Validating Phasing and Geometry of Large Focal Plane Arrays

CCD defects are used here to advantage.

The Kepler Mission is designed to survey our region of the Milky Way galaxy to discover hundreds of Earth-sized and smaller planets in or near the habitable zone. The Kepler photometer is an array of 42 CCDs (charge-coupled devices) in the focal plane of a 95-cm Schmidt camera onboard the Kepler spacecraft. Each 50×25-mm CCD has 2,200×1,024 pixels. The CCDs accumulate photons and are read out every six seconds to prevent saturation. The data is integrated for 30 minutes, and then the pixel data is transferred to onboard storage. The data is subsequently encoded and transmitted to the ground.

During End-to-End Information System (EEIS) testing of the Kepler Mission System (KMS), there was a need to verify that the pixels requested by the science team operationally were correctly collected, encoded, compressed, stored, and transmitted by the FS, and subsequently received, decoded, uncompressed, and displayed by the Ground Segment (GS) without the outputs of any CCD modules being flipped, mirrored, or otherwise corrupted during the extensive FS and GS processing. This would normally be done by projecting an image on the focal plane array (FPA), collecting the data in a flight-like way, and making a comparison between the original data and the data reconstructed by the science data system.

Projecting a focused image onto the FPA through the telescope would normally involve using a collimator suspended over the telescope opening. There were several problems with this approach: the collimation equipment is elaborate and expensive; as conceived, it could only illuminate a limited section of the FPA (≈25 percent) during a given test; the telescope cover would have to be deployed during testing to allow the image to be projected into the telescope; the equipment was bulky and difficult to situate in temperature- controlled environments; and given all the above, test setup, execution, and repeatability were significant concerns. Instead of using this complicated approach of projecting an optical image on the FPA, the Kepler project developed a method using known defect features in the CCDs to verify proper collection and reassembly of the pixels, thereby avoiding the costs and risks of the optical projection approach.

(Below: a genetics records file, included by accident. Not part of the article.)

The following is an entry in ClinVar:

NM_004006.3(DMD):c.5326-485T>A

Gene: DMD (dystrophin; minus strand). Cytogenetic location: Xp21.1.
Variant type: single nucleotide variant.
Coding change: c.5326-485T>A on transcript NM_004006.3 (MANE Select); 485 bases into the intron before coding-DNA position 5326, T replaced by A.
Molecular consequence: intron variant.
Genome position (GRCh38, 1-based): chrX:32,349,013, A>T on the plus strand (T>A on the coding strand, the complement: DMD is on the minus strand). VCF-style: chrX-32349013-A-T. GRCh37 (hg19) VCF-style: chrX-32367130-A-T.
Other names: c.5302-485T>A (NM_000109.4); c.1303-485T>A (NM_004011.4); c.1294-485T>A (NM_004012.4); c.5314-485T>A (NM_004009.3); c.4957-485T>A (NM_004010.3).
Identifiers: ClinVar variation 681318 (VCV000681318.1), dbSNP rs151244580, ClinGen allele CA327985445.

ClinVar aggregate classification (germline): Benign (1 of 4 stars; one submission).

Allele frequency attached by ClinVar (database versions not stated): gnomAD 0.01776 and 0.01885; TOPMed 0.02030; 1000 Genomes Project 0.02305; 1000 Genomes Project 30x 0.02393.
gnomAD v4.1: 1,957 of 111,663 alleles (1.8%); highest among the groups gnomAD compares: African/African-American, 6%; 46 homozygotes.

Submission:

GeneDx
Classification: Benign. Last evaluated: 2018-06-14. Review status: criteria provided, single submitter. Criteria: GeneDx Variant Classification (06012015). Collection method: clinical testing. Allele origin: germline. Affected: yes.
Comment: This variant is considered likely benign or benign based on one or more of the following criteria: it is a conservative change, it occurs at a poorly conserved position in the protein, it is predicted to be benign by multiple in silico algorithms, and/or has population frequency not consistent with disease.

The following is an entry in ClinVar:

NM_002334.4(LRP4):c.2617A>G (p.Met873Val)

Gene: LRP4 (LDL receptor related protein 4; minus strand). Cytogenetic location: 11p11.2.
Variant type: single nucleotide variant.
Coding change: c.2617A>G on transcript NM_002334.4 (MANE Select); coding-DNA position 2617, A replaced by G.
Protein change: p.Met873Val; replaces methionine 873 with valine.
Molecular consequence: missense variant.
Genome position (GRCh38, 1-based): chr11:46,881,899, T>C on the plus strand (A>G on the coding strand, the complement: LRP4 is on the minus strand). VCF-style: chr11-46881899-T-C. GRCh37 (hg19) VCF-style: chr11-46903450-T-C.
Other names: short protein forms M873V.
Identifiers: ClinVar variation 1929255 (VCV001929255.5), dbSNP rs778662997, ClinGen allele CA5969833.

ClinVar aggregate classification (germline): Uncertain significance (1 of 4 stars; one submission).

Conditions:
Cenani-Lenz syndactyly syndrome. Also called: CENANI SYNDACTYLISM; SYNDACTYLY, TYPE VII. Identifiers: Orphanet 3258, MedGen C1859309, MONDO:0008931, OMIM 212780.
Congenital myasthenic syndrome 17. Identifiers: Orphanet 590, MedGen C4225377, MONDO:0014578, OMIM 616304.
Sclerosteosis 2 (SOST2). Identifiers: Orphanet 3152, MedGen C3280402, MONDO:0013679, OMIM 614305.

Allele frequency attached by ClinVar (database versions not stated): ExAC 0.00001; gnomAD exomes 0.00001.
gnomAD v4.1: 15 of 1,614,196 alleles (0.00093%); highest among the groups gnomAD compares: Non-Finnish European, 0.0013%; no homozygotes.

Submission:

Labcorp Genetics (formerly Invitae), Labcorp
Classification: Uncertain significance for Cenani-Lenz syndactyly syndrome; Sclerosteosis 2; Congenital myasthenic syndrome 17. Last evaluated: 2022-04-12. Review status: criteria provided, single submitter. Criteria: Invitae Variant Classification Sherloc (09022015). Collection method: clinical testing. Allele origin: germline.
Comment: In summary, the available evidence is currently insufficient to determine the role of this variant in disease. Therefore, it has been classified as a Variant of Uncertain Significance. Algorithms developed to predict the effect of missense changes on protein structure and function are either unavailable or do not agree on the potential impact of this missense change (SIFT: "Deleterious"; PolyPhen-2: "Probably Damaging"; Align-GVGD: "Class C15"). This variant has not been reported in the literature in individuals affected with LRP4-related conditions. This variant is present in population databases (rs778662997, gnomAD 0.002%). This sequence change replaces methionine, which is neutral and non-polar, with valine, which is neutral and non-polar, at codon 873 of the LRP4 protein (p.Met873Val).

The CCDs composing the Kepler FPA, as all CCDs, had minor defects. At ambient temperature, some pixels look far brighter than they should. These “hot” pixels have a higher rate of charge leakage than the others due to manufacturing variations. They are usually stable over time, and appear at temperatures above 5ºC. The hot pixels on the Kepler FPA were mapped before photometer assembly during module testing. Selected hot pixels were used as target “stars” for the purposes of EEIS testing. “Dead” pixels are permanently off, producing a permanently black pixel. These can also be used if there is some illumination of the FPA.

During EEIS testing, Dark Current Full Frame Images (FFIs) taken at room temperature were used to create the hot pixel maps for all 84 Kepler photometer CCD channels. Data from two separate nights were used to create two hot pixel maps per channel, which were cross-correlated to remove cosmic ray events which appear to be hot pixels. These hot pixel maps obtained during EEIS testing were compared to the maps made during module testing to verify that the end-to-end data flow was correct.

This work was done by Shaun P. Standley and Thomas N. Gautier of Caltech; Douglas A. Caldwell of SETI Institute; and Maura Rabbette of Ames Research Center for NASA’s Jet Propulsion Laboratory. For more information, contact This email address is being protected from spambots. You need JavaScript enabled to view it.. NPO-46868

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